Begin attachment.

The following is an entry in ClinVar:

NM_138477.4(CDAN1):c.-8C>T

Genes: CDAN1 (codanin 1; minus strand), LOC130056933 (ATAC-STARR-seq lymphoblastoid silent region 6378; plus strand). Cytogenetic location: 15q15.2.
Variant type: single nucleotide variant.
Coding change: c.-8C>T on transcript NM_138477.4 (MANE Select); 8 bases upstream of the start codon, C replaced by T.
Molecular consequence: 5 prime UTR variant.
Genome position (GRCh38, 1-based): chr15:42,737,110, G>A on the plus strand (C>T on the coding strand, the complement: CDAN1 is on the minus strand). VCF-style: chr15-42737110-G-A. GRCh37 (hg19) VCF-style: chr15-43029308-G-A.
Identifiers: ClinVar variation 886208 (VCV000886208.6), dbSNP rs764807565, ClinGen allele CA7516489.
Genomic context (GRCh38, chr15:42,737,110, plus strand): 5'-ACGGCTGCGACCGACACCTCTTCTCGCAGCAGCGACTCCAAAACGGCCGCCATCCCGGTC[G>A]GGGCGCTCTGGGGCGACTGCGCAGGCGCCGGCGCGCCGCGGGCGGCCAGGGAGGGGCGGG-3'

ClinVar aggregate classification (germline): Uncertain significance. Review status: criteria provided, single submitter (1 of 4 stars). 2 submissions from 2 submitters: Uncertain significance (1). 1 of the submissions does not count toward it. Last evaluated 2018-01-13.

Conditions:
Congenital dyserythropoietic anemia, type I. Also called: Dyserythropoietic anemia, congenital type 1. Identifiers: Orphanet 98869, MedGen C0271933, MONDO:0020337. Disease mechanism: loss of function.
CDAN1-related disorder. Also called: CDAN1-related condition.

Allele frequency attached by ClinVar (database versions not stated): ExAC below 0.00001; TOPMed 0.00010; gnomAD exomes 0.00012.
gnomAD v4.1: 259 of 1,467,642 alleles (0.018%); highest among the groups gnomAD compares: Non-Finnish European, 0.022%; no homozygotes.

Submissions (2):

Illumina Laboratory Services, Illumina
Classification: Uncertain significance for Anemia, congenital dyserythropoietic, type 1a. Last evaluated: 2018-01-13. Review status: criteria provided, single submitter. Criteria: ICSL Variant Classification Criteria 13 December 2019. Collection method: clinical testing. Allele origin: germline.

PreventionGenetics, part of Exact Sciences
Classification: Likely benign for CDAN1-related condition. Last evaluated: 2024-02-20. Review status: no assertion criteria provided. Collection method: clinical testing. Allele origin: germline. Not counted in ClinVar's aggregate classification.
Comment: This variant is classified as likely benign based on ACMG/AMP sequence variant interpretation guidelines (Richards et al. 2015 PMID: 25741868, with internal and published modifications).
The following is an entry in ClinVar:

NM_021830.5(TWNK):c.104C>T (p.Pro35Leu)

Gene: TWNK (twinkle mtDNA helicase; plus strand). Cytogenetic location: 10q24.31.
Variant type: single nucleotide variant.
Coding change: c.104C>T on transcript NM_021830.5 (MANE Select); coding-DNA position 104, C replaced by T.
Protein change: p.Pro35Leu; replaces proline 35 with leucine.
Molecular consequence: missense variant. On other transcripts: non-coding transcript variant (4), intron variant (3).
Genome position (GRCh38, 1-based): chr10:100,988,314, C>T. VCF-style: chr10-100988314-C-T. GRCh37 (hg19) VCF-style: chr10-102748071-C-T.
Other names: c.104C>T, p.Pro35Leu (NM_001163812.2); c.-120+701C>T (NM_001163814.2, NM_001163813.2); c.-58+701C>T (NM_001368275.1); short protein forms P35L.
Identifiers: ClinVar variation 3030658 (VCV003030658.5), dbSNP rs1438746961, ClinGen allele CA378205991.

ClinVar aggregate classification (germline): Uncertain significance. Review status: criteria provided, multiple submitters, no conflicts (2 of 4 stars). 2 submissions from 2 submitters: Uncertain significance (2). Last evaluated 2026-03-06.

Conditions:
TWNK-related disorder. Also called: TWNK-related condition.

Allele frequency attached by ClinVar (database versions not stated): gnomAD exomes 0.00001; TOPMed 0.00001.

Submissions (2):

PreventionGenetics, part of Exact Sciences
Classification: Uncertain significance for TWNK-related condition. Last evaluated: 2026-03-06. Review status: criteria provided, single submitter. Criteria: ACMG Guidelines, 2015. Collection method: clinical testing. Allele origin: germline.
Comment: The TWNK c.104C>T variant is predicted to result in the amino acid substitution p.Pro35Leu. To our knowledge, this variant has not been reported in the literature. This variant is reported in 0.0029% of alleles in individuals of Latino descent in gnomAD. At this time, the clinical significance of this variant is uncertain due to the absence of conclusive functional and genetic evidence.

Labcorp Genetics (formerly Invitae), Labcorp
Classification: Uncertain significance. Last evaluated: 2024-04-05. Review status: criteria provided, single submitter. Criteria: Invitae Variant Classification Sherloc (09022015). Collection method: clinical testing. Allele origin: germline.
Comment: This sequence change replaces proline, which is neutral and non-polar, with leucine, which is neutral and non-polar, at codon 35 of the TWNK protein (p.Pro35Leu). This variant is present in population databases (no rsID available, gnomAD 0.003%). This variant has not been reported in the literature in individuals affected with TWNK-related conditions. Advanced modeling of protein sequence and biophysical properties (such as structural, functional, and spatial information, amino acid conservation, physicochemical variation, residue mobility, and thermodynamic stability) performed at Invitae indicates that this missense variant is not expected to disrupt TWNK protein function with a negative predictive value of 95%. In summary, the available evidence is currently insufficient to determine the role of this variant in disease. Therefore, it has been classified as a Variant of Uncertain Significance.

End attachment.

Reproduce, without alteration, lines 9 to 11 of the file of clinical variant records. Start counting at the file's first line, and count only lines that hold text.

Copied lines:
Genomic context (GRCh38, chr15:42,737,110, plus strand): 5'-ACGGCTGCGACCGACACCTCTTCTCGCAGCAGCGACTCCAAAACGGCCGCCATCCCGGTC[G>A]GGGCGCTCTGGGGCGACTGCGCAGGCGCCGGCGCGCCGCGGGCGGCCAGGGAGGGGCGGG-3'

ClinVar aggregate classification (germline): Uncertain significance. Review status: criteria provided, single submitter (1 of 4 stars). 2 submissions from 2 submitters: Uncertain significance (1). 1 of the submissions does not count toward it. Last evaluated 2018-01-13.

Conditions: